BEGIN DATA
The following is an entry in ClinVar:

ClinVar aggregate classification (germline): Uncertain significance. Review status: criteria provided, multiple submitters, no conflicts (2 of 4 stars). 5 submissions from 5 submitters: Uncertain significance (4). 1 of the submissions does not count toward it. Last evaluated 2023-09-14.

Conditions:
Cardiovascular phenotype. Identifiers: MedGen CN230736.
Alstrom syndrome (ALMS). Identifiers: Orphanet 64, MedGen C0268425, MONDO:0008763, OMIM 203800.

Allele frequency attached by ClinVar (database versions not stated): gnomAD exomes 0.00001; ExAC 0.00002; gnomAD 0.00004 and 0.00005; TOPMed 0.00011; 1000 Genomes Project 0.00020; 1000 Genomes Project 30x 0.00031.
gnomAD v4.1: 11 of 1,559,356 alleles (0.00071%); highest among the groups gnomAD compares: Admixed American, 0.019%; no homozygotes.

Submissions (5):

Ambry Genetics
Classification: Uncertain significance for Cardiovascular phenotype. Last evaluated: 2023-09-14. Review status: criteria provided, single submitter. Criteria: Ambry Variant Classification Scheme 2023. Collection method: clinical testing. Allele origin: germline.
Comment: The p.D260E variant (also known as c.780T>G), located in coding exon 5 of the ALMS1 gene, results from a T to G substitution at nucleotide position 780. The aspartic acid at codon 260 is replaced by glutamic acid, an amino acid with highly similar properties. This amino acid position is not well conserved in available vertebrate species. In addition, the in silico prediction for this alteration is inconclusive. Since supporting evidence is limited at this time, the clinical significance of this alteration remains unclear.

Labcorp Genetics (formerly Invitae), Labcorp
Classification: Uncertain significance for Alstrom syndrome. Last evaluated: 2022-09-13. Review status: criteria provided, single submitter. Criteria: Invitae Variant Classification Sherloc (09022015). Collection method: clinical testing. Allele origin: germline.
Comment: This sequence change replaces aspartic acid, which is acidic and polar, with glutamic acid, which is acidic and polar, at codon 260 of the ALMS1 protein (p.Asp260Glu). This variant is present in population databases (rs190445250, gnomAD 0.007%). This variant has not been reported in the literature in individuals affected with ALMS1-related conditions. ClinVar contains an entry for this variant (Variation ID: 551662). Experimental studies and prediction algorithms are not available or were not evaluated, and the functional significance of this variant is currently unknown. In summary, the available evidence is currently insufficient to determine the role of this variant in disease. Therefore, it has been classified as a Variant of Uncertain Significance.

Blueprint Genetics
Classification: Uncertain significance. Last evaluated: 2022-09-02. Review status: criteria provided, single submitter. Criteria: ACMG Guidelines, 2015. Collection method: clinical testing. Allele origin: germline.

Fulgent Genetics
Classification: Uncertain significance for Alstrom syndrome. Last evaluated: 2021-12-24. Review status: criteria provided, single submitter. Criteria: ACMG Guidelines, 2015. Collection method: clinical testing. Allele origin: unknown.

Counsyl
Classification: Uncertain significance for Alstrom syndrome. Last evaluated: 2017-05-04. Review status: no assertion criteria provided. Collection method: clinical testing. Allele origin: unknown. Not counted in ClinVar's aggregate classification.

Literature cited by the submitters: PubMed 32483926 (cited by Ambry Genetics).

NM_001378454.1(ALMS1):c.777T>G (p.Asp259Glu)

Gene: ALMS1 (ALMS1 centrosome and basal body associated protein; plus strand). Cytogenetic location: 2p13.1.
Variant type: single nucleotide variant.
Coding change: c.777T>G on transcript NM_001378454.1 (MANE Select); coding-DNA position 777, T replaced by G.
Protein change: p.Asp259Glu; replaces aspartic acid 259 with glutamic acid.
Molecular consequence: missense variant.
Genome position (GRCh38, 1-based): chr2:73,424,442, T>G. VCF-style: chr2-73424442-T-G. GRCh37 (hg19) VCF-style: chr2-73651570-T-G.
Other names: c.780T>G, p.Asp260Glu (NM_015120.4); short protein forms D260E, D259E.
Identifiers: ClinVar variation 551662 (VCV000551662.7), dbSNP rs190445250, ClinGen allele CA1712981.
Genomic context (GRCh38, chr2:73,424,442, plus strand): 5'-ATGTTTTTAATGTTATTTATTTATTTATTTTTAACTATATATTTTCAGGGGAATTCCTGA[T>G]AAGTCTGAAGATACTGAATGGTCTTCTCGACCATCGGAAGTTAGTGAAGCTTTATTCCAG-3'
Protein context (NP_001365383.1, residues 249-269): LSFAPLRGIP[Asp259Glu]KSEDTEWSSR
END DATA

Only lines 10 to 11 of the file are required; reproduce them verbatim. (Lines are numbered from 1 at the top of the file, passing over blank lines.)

Classification: Uncertain significance for Cardiovascular phenotype. Last evaluated: 2023-09-14. Review status: criteria provided, single submitter. Criteria: Ambry Variant Classification Scheme 2023. Collection method: clinical testing. Allele origin: germline.
Comment: The p.D260E variant (also known as c.780T>G), located in coding exon 5 of the ALMS1 gene, results from a T to G substitution at nucleotide position 780. The aspartic acid at codon 260 is replaced by glutamic acid, an amino acid with highly similar properties. This amino acid position is not well conserved in available vertebrate species. In addition, the in silico prediction for this alteration is inconclusive. Since supporting evidence is limited at this time, the clinical significance of this alteration remains unclear.